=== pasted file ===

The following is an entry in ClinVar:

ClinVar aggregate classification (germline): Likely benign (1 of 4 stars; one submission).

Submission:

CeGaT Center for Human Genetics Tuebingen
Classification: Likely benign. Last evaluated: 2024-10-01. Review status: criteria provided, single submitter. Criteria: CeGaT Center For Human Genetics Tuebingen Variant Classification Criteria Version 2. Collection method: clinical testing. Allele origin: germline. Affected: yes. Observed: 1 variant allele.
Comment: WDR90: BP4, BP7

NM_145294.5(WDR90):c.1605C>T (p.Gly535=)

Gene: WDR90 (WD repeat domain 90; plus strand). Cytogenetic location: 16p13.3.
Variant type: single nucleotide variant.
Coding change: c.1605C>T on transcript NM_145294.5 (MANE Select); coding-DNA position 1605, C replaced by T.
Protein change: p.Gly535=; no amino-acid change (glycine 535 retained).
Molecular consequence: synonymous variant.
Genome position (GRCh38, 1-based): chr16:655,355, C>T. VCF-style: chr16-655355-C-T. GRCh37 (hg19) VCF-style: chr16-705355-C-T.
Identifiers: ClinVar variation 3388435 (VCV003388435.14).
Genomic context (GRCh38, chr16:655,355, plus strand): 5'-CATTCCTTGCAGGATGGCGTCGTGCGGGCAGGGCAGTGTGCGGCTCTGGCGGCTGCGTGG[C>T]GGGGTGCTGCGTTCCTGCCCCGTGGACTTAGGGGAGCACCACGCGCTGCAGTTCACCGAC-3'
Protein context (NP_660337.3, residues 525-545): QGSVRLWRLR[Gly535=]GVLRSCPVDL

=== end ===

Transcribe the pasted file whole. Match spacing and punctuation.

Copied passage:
The following is an entry in ClinVar:

ClinVar aggregate classification (germline): Likely benign (1 of 4 stars; one submission).

Submission:

CeGaT Center for Human Genetics Tuebingen
Classification: Likely benign. Last evaluated: 2024-10-01. Review status: criteria provided, single submitter. Criteria: CeGaT Center For Human Genetics Tuebingen Variant Classification Criteria Version 2. Collection method: clinical testing. Allele origin: germline. Affected: yes. Observed: 1 variant allele.
Comment: WDR90: BP4, BP7

NM_145294.5(WDR90):c.1605C>T (p.Gly535=)

Gene: WDR90 (WD repeat domain 90; plus strand). Cytogenetic location: 16p13.3.
Variant type: single nucleotide variant.
Coding change: c.1605C>T on transcript NM_145294.5 (MANE Select); coding-DNA position 1605, C replaced by T.
Protein change: p.Gly535=; no amino-acid change (glycine 535 retained).
Molecular consequence: synonymous variant.
Genome position (GRCh38, 1-based): chr16:655,355, C>T. VCF-style: chr16-655355-C-T. GRCh37 (hg19) VCF-style: chr16-705355-C-T.
Identifiers: ClinVar variation 3388435 (VCV003388435.14).
Genomic context (GRCh38, chr16:655,355, plus strand): 5'-CATTCCTTGCAGGATGGCGTCGTGCGGGCAGGGCAGTGTGCGGCTCTGGCGGCTGCGTGG[C>T]GGGGTGCTGCGTTCCTGCCCCGTGGACTTAGGGGAGCACCACGCGCTGCAGTTCACCGAC-3'
Protein context (NP_660337.3, residues 525-545): QGSVRLWRLR[Gly535=]GVLRSCPVDL